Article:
The HII region/cluster complex has been a subject of numerous investigations to study the feedback effect of massive stars on their surroundings. Massive stars not only alter the morphology of the parental molecular clouds, but also influence star formation, circumstellar disks and the mass function of low-mass stars in their vicinity. However, most of the studies of low-mass stellar content of the HII regions are limited only to the nearby regions. We study the star formation in the W4 HII region using deep optical observations obtained with the archival data from Canada - France - Hawaii Telescope, Two-Micron All Sky Survey, Spitzer, Herschel and Chandra. We investigate the spatial distribution of young stellar objects in the region, their association with the remnant molecular clouds, and search for the clustering to establish the sites of recent star formation. Our analysis suggests that the influence of massive stars on circumstellar disks is significant only to thei! r immediate neighborhood. The spatial correlation of the young stars with the distribution of gas and dust of the complex indicate that the clusters would have formed in a large filamentary cloud. The observing facilities at the 3.6-m Devasthal Optical Telescope (DOT), providing high-resolution spectral and imaging capabilities, will fulfill the major objectives in the study of HII regions.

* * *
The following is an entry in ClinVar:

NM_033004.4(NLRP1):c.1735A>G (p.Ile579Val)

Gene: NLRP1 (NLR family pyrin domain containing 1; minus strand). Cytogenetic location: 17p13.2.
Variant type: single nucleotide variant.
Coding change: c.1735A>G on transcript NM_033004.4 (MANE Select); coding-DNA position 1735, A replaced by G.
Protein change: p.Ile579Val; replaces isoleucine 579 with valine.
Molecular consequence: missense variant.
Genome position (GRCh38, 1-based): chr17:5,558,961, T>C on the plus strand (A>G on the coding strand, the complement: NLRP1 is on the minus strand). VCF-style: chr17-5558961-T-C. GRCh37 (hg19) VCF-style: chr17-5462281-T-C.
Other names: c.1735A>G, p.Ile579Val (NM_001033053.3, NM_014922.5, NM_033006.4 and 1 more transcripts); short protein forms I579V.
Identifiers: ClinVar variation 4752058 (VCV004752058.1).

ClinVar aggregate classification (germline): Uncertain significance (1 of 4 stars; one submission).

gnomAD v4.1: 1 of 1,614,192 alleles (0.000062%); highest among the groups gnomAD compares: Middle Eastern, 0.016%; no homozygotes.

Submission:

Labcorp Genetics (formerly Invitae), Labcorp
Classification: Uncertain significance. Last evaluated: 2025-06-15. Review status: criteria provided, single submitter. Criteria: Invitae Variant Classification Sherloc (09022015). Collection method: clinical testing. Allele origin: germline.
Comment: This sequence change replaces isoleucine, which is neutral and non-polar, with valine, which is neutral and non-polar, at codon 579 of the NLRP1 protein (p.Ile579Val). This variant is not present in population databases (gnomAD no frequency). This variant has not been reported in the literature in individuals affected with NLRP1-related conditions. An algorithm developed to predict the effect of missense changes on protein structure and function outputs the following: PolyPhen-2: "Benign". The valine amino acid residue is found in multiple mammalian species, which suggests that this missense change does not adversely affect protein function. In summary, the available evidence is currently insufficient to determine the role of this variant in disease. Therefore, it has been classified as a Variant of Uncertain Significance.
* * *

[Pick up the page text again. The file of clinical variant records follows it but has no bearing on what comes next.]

9. Do All O Stars Form in Star Clusters?

    Science.gov (United States)

    Weidner, C.; Gvaramadze, V. V.; Kroupa, P.; Pflamm-Altenburg, J.

    The question whether or not massive stars can form in isolation or only in star clusters is of great importance for the theory of (massive) star formation as well as for the stellar initial mass function of whole galaxies (IGIMF-theory). While a seemingly easy question it is rather difficult to answer. Several physical processes (e.g. star-loss due to stellar dynamics or gas expulsion) and observational limitations (e.g. dust obscuration of young clusters, resolution) pose severe challenges to answer this question. In this contribution we will present the current arguments in favour and against the idea that all O stars form in clusters.

  10. ASSESSMENT OF STELLAR STRATIFICATION IN THREE YOUNG STAR CLUSTERS IN THE LARGE MAGELLANIC CLOUD

    International Nuclear Information System (INIS)

    Gouliermis, Dimitrios A.; Rochau, Boyke; Mackey, Dougal; Xin Yu

    2010-01-01